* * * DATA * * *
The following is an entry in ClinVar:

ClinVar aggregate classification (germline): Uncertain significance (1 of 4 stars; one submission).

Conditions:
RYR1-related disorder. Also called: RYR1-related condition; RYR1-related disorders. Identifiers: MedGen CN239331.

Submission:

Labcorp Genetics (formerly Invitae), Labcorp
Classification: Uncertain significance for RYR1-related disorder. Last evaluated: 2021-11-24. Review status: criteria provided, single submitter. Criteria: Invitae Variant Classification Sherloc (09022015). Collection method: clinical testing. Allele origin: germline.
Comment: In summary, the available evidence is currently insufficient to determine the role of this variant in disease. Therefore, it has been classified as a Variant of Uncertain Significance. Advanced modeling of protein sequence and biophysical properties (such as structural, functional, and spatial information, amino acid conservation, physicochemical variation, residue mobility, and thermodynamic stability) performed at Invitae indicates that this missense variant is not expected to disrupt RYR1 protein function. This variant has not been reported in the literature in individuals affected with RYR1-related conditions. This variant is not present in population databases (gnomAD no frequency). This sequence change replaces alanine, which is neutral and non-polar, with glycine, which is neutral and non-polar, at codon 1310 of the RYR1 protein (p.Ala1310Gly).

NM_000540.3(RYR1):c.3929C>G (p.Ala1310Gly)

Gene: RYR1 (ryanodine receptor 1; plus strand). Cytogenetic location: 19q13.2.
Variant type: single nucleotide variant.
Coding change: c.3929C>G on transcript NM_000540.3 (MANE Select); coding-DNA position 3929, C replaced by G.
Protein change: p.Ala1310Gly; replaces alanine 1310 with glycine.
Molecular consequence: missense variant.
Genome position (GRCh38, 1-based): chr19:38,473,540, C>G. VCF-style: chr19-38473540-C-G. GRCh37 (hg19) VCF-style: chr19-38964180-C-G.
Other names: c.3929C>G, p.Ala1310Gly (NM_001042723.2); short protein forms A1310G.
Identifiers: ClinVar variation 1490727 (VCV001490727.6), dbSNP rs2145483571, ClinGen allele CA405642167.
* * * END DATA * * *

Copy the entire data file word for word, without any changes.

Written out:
The following is an entry in ClinVar:

ClinVar aggregate classification (germline): Uncertain significance (1 of 4 stars; one submission).

Conditions:
RYR1-related disorder. Also called: RYR1-related condition; RYR1-related disorders. Identifiers: MedGen CN239331.

Submission:

Labcorp Genetics (formerly Invitae), Labcorp
Classification: Uncertain significance for RYR1-related disorder. Last evaluated: 2021-11-24. Review status: criteria provided, single submitter. Criteria: Invitae Variant Classification Sherloc (09022015). Collection method: clinical testing. Allele origin: germline.
Comment: In summary, the available evidence is currently insufficient to determine the role of this variant in disease. Therefore, it has been classified as a Variant of Uncertain Significance. Advanced modeling of protein sequence and biophysical properties (such as structural, functional, and spatial information, amino acid conservation, physicochemical variation, residue mobility, and thermodynamic stability) performed at Invitae indicates that this missense variant is not expected to disrupt RYR1 protein function. This variant has not been reported in the literature in individuals affected with RYR1-related conditions. This variant is not present in population databases (gnomAD no frequency). This sequence change replaces alanine, which is neutral and non-polar, with glycine, which is neutral and non-polar, at codon 1310 of the RYR1 protein (p.Ala1310Gly).

NM_000540.3(RYR1):c.3929C>G (p.Ala1310Gly)

Gene: RYR1 (ryanodine receptor 1; plus strand). Cytogenetic location: 19q13.2.
Variant type: single nucleotide variant.
Coding change: c.3929C>G on transcript NM_000540.3 (MANE Select); coding-DNA position 3929, C replaced by G.
Protein change: p.Ala1310Gly; replaces alanine 1310 with glycine.
Molecular consequence: missense variant.
Genome position (GRCh38, 1-based): chr19:38,473,540, C>G. VCF-style: chr19-38473540-C-G. GRCh37 (hg19) VCF-style: chr19-38964180-C-G.
Other names: c.3929C>G, p.Ala1310Gly (NM_001042723.2); short protein forms A1310G.
Identifiers: ClinVar variation 1490727 (VCV001490727.6), dbSNP rs2145483571, ClinGen allele CA405642167.